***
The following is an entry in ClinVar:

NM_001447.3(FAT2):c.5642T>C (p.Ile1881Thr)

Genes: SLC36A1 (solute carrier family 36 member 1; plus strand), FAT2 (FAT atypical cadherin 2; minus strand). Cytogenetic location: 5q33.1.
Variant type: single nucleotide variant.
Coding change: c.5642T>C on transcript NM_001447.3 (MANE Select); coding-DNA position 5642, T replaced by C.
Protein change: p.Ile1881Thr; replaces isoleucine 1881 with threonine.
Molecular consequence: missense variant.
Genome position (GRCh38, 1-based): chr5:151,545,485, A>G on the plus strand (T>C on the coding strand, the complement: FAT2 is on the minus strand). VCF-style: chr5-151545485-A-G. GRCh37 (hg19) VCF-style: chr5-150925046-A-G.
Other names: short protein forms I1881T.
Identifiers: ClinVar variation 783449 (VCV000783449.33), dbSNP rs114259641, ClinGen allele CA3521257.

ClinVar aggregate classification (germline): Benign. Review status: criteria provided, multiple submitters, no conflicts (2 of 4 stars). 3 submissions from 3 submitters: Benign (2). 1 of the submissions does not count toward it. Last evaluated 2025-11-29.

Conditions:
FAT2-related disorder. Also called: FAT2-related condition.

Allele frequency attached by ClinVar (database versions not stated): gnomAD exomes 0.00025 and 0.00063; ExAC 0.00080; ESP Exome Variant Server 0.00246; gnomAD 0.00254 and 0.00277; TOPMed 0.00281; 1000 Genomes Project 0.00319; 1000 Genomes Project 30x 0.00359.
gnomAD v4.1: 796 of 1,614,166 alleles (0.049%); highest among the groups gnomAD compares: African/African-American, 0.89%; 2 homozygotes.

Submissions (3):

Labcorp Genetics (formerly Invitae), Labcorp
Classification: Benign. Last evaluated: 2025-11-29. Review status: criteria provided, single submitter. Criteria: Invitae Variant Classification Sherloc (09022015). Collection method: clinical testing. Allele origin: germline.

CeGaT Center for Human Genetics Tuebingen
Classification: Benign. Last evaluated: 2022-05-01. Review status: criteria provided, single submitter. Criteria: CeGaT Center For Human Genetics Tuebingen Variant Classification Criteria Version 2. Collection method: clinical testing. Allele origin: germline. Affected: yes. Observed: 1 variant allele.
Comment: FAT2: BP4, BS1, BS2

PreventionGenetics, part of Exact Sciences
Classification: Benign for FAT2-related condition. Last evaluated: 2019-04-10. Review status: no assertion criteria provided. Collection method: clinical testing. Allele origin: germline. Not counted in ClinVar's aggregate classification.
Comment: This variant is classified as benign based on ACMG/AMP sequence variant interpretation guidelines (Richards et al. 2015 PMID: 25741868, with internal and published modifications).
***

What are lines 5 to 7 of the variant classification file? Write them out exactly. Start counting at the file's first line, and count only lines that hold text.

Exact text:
Coding change: c.5642T>C on transcript NM_001447.3 (MANE Select); coding-DNA position 5642, T replaced by C.
Protein change: p.Ile1881Thr; replaces isoleucine 1881 with threonine.
Molecular consequence: missense variant.